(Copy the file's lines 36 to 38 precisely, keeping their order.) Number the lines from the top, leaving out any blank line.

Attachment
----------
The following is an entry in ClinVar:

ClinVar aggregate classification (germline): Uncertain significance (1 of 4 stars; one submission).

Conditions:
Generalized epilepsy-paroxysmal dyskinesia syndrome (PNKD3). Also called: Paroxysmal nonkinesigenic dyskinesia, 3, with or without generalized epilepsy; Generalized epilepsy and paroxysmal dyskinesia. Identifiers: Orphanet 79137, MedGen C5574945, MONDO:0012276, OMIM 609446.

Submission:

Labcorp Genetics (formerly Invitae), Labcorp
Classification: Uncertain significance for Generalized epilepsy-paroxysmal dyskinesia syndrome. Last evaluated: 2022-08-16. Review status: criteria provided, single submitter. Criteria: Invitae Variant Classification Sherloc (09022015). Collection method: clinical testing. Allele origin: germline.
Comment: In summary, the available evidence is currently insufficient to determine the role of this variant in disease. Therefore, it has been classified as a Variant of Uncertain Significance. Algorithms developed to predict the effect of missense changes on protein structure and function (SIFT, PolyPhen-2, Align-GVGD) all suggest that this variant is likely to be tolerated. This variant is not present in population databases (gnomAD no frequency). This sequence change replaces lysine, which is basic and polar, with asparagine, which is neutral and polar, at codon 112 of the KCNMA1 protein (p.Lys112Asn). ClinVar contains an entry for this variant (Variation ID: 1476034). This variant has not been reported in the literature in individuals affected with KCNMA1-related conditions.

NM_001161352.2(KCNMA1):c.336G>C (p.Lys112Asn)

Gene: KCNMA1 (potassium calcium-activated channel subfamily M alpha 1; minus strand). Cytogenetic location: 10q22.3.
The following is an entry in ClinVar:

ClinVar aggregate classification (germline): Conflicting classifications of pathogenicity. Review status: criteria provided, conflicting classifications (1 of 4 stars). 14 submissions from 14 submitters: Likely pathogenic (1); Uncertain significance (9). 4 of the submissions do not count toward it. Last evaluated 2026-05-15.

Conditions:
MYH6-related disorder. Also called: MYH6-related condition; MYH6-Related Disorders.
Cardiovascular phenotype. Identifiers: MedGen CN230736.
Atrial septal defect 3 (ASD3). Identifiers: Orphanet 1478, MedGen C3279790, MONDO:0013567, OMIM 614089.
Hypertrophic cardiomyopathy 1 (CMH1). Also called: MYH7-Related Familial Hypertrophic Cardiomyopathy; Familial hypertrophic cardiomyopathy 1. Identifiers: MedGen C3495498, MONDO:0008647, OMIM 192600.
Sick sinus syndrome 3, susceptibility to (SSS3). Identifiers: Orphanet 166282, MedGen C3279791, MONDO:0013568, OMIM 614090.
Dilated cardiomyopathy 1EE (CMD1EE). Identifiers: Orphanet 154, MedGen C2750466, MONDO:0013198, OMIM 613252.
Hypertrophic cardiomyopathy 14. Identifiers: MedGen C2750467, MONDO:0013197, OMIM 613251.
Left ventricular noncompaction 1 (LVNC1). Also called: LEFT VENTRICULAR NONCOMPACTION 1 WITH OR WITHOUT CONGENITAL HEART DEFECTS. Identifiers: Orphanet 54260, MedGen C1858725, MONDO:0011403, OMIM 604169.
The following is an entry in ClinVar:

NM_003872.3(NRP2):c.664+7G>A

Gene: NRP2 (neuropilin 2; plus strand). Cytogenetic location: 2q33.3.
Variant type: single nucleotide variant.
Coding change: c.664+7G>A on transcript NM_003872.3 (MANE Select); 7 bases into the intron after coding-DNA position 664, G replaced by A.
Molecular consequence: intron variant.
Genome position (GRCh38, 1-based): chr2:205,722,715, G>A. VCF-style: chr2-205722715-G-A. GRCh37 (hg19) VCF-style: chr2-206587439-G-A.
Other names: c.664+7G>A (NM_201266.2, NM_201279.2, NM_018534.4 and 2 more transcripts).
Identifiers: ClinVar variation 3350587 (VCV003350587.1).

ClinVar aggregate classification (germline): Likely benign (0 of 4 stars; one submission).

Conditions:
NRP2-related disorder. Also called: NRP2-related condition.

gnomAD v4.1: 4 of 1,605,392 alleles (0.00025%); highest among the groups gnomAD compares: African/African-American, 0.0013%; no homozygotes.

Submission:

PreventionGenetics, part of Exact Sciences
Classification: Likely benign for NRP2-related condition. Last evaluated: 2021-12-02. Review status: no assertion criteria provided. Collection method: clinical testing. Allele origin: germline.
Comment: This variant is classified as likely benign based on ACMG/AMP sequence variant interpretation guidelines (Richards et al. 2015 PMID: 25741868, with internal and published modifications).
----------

PreventionGenetics, part of Exact Sciences
Classification: Likely benign for NRP2-related condition. Last evaluated: 2021-12-02. Review status: no assertion criteria provided. Collection method: clinical testing. Allele origin: germline.
Comment: This variant is classified as likely benign based on ACMG/AMP sequence variant interpretation guidelines (Richards et al. 2015 PMID: 25741868, with internal and published modifications).